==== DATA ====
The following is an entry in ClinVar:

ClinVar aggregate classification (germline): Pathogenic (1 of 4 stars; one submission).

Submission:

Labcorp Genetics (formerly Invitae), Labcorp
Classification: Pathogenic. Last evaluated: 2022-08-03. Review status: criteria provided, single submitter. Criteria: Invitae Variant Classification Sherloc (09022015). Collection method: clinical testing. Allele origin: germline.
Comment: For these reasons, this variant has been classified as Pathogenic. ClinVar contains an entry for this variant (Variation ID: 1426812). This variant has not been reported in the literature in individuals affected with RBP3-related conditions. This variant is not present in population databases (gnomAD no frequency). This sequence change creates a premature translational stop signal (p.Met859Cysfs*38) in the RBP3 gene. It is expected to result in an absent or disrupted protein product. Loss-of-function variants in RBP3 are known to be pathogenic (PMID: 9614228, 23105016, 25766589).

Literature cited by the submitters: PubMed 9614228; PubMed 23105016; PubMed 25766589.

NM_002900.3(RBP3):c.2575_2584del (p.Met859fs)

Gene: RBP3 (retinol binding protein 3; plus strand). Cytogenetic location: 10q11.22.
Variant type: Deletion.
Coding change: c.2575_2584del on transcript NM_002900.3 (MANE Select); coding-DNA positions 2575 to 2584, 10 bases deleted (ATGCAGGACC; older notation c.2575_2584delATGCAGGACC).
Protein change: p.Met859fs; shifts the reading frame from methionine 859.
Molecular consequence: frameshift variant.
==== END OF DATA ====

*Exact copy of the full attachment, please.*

The following is an entry in ClinVar:

ClinVar aggregate classification (germline): Pathogenic (1 of 4 stars; one submission).

Submission:

Labcorp Genetics (formerly Invitae), Labcorp
Classification: Pathogenic. Last evaluated: 2022-08-03. Review status: criteria provided, single submitter. Criteria: Invitae Variant Classification Sherloc (09022015). Collection method: clinical testing. Allele origin: germline.
Comment: For these reasons, this variant has been classified as Pathogenic. ClinVar contains an entry for this variant (Variation ID: 1426812). This variant has not been reported in the literature in individuals affected with RBP3-related conditions. This variant is not present in population databases (gnomAD no frequency). This sequence change creates a premature translational stop signal (p.Met859Cysfs*38) in the RBP3 gene. It is expected to result in an absent or disrupted protein product. Loss-of-function variants in RBP3 are known to be pathogenic (PMID: 9614228, 23105016, 25766589).

Literature cited by the submitters: PubMed 9614228; PubMed 23105016; PubMed 25766589.

NM_002900.3(RBP3):c.2575_2584del (p.Met859fs)

Gene: RBP3 (retinol binding protein 3; plus strand). Cytogenetic location: 10q11.22.
Variant type: Deletion.
Coding change: c.2575_2584del on transcript NM_002900.3 (MANE Select); coding-DNA positions 2575 to 2584, 10 bases deleted (ATGCAGGACC; older notation c.2575_2584delATGCAGGACC).
Protein change: p.Met859fs; shifts the reading frame from methionine 859.
Molecular consequence: frameshift variant.